Before I go any further, let me just state that I am not here to say “I told you so”.
But whenever I have lost money on a share, I have always found going back to see where I went wrong to be very instructive.
In fact, trying to spot the warning signs from any share that has collapsed — albeit with full hindsight — can often help us avoid the next great investment disaster.
Could we have spotted Patisserie’s fraud using SharePad?
Perhaps the most spectacular share collapse of the year has been that of Patisserie Holdings (CAKE), the owner of the Patisserie Valerie chain of cake shops.
I am sure you already know the grim story.
To recap, during October the firm confessed to “significant, and potentially fraudulent, accounting irregularities and therefore a potential material mis-statement of the Company’s accounts.”
The shares — which had traded at 429p and supported a £440m market cap — have been suspended ever since.
An emergency £15m was then raised by shareholders at 50p a share, while a further £10m was loaned to Patisserie by group boss Luke Johnson.
Before the fraud came to light, Patisserie said its net cash was £28m. Now the group estimates net debt might be £10m.
So, the obvious question:
Could we have spotted Patisserie’s fraud using SharePad?
To be frank, I am not quite sure.
In a minute, I will present a collection of charts that may have signalled all was not well.
But first, let me provide some thoughts on what has occurred to date.
“One of the last of my stocks I expected to have this problem”
By far the most remarkable feature of Patisserie’s fraud was that nobody saw it coming.
Generally speaking, companies that eventually own up to accounting irregularities do give warning signs well in advance.
True, the signs do not always indicate the business is a dead-cert fraud…
…but typically, the signs show something not being quite right and, at the very least, the accounts end up suffering a very unfavourable restatement.
From my stock-market experience, the common traits of fraud-prone shares include:
* Foreign businesses and operations (e.g. where trouble can hide easily through a different language, culture and geography);
* Significant acquisitions (e.g. to cover up problems and confuse observers)
* Awful cash conversion (e.g. stock going unsold, invoices not being paid, and/or the aggressive capitalisation of costs);
* Questionable financing (e.g. the use of high-cost debt despite substantial cash balances)
Patisserie did not really exhibit any of those four traits.
Instead, the chain was a familiar brand on the high street, little acquisition activity had taken place, cash generation appeared fine (although see my working-capital charts below) while you had to look very hard at the accounts to have any mild inkling of ‘questionable financing’.
Regarding this ‘questionable financing’, Patisserie boasted cash of £28m and no debt — and yet the chain operated an overdraft:
Patisserie has since admitted to operating hidden overdrafts. However, the accounting note above hardly suggests the books were forged.
Institutional investors certainly never spotted any irregularities. Citywire quotes one fund manager as saying:
“I must admit, [Patisserie] is one of the last of my stocks I expected to have this problem.”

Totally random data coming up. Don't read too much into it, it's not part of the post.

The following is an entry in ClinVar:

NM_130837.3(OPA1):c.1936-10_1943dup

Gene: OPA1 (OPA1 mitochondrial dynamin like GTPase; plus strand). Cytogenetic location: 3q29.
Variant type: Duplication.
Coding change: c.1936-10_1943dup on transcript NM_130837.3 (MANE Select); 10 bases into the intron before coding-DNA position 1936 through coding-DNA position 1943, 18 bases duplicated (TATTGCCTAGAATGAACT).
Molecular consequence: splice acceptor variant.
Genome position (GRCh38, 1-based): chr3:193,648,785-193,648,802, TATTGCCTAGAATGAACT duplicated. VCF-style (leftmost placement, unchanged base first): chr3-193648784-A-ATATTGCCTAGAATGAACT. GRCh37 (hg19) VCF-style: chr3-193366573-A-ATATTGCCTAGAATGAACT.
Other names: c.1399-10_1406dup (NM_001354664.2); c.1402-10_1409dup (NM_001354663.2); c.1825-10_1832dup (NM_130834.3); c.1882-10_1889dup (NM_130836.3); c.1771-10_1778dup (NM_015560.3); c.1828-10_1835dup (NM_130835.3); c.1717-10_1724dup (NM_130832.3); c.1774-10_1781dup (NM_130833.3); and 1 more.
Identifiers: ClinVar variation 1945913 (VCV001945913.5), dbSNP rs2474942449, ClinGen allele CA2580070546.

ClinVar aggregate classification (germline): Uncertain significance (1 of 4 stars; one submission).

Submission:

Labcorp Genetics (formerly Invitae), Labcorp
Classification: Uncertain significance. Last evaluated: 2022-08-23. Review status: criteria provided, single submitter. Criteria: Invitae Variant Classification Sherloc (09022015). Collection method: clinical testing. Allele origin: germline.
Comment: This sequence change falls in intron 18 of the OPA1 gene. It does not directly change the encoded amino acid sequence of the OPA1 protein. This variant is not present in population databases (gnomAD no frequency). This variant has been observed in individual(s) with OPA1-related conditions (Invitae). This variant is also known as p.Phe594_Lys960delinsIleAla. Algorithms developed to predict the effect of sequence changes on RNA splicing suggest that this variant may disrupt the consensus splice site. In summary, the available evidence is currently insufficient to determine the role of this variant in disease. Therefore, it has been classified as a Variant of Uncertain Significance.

According to Citywire, the manager in question ran “the best performing fund in the Investment Association’s UK Smaller Companies sector over three years, up 71% over that period.”
So, this particular City investor knew a lot about successful stock-picking, but even he still missed the fraud. As did you, me and everyone else.
In short, the obvious ‘red flags’ were just not there for Patisserie.
(Amazingly enough, nobody has since emerged from the shadows with proof of having predicted the problems!)
Too male, too chummy, too distracted, too hands-off
The following SharePad revenue and profit charts emphasise why Patisserie was liked by investors:
The SharePad Summary was filled with green numbers, too:
Note the decent growth projections on the second row and the robust margin and return on equity numbers on the bottom row.
So, were there any clear-cut warnings?
Well, an expert panel was assembled at the recent Mello London investor event to examine the available evidence.
The panel consisted of an audit expert, a corporate-governance expert, a cake-retail expert and an accounting expert.
I attended the discussion… and in terms of unmissable red flags, the findings were not exactly a Soviet May Day parade.
The panel’s general conclusion about Patisserie’s management was that its members were:
* too male: women represented 70% of Patisserie’s customers but 0% of the board;
* too chummy: the executives had all worked together in previous ventures (some of which had failed);
* too distracted: boss Luke Johnson had directorships at many other businesses, and wrote a newspaper column, and;
* too hands-off: the executives all possessed financial backgrounds but lacked shop-floor retail/baking expertise.
To me at least, the panel’s verdict suggested Patisserie’s board might well have lost its way due to complacency and competition — but no more.
Certainly, the shortcomings would not have pinpointed a business that had overstated its net cash position by almost £40m.
A cross between a coffee shop and a restaurant
Patisserie’s high operating margin was the only solid suggestion from the expert panel of something not being quite right.
In isolation, the cake chain’s ability to convert sales into profit appeared great:
An EBIT (or operating) margin of 15%-plus suggested Patisserie’s premium cakes were indeed an attractive money-spinner.
However, Patisserie’s margin was well above the level seen at other mainstream food and drink outlets. I have used Greggs, Restaurant Group and JD Wetherspoon as quoted comparisons:
Margins at these three comparisons have converged at approximately 8%.
(The expert panel highlighting margins was not a surprise. After revealing the fraud, Patisserie then admitted its margin for 2019 would be less than 10%).
The panel’s accounting expert cited margins at comparable private companies, too.
I have checked the accounts of two similar unquoted businesses — Bettys & Taylors of Harrogate and Caffe Nero — and found their operating margins to be 9%: